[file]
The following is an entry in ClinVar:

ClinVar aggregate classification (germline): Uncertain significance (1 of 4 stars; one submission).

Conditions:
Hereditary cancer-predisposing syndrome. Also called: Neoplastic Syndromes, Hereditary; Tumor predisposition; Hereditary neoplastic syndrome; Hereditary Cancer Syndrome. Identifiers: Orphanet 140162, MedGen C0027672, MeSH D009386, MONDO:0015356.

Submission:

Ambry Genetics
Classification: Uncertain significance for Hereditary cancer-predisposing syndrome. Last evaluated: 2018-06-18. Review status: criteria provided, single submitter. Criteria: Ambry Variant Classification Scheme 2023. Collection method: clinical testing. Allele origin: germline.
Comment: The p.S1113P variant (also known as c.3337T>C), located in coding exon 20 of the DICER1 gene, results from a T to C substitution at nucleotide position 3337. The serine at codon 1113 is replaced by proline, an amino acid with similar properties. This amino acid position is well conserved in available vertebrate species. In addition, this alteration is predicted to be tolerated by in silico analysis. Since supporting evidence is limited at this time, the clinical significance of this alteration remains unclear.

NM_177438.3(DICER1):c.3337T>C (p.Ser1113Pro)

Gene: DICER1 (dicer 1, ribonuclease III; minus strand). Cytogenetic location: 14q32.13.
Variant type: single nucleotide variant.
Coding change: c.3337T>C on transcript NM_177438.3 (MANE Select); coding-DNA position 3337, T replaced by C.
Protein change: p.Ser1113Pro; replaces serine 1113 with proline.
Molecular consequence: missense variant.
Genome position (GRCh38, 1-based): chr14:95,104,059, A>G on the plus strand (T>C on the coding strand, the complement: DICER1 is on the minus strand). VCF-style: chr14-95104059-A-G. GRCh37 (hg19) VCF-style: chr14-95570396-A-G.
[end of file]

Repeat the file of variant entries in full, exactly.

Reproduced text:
The following is an entry in ClinVar:

ClinVar aggregate classification (germline): Uncertain significance (1 of 4 stars; one submission).

Conditions:
Hereditary cancer-predisposing syndrome. Also called: Neoplastic Syndromes, Hereditary; Tumor predisposition; Hereditary neoplastic syndrome; Hereditary Cancer Syndrome. Identifiers: Orphanet 140162, MedGen C0027672, MeSH D009386, MONDO:0015356.

Submission:

Ambry Genetics
Classification: Uncertain significance for Hereditary cancer-predisposing syndrome. Last evaluated: 2018-06-18. Review status: criteria provided, single submitter. Criteria: Ambry Variant Classification Scheme 2023. Collection method: clinical testing. Allele origin: germline.
Comment: The p.S1113P variant (also known as c.3337T>C), located in coding exon 20 of the DICER1 gene, results from a T to C substitution at nucleotide position 3337. The serine at codon 1113 is replaced by proline, an amino acid with similar properties. This amino acid position is well conserved in available vertebrate species. In addition, this alteration is predicted to be tolerated by in silico analysis. Since supporting evidence is limited at this time, the clinical significance of this alteration remains unclear.

NM_177438.3(DICER1):c.3337T>C (p.Ser1113Pro)

Gene: DICER1 (dicer 1, ribonuclease III; minus strand). Cytogenetic location: 14q32.13.
Variant type: single nucleotide variant.
Coding change: c.3337T>C on transcript NM_177438.3 (MANE Select); coding-DNA position 3337, T replaced by C.
Protein change: p.Ser1113Pro; replaces serine 1113 with proline.
Molecular consequence: missense variant.
Genome position (GRCh38, 1-based): chr14:95,104,059, A>G on the plus strand (T>C on the coding strand, the complement: DICER1 is on the minus strand). VCF-style: chr14-95104059-A-G. GRCh37 (hg19) VCF-style: chr14-95570396-A-G.